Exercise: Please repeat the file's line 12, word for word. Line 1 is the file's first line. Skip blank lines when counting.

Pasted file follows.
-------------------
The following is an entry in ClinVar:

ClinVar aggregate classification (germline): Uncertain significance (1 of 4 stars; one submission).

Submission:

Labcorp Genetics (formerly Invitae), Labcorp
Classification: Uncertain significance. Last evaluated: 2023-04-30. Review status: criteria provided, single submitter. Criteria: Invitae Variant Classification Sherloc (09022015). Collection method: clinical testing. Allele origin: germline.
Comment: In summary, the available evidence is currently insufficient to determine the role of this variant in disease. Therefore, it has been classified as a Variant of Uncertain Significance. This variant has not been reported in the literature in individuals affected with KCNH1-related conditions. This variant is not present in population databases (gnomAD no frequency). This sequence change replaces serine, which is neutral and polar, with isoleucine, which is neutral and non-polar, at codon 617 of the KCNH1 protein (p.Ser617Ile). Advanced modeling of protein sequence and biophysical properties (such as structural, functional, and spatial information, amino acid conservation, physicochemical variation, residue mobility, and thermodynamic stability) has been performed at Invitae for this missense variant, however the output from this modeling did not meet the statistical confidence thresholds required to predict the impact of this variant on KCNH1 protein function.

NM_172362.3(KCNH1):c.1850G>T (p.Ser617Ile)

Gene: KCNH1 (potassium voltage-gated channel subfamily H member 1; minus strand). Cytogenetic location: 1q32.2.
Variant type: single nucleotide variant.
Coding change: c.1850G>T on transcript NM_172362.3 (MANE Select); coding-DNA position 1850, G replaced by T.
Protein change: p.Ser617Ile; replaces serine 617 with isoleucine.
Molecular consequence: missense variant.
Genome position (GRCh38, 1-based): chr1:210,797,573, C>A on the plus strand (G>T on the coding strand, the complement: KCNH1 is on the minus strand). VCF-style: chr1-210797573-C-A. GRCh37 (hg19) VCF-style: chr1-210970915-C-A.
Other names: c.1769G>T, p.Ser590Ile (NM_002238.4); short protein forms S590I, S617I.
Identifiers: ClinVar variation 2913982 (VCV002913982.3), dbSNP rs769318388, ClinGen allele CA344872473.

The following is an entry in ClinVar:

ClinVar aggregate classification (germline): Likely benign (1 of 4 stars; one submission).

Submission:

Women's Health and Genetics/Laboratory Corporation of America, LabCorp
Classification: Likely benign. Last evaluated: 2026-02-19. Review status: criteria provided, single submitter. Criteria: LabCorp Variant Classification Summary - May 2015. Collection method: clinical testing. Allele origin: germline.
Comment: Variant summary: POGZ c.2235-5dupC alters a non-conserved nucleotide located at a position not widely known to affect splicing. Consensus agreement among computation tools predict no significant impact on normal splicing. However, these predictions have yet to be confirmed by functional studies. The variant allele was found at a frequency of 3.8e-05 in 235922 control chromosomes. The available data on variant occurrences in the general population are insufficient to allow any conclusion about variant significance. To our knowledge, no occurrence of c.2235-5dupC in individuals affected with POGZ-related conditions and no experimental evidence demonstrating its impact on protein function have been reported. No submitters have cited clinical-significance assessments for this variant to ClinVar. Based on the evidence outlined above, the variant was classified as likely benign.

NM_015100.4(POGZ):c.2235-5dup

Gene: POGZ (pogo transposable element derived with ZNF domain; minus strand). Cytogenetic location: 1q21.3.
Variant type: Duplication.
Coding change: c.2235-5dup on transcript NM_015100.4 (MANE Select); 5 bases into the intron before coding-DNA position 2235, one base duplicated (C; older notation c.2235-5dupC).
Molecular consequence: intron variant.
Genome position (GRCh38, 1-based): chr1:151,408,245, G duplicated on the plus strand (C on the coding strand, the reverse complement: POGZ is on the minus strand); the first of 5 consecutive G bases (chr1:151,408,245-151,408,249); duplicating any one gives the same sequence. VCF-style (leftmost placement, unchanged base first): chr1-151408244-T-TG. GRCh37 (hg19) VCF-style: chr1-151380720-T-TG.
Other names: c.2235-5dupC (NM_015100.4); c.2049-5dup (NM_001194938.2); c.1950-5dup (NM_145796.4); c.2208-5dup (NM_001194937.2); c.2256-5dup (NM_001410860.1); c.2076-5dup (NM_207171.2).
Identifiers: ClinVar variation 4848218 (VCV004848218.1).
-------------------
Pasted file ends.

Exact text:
Molecular consequence: missense variant.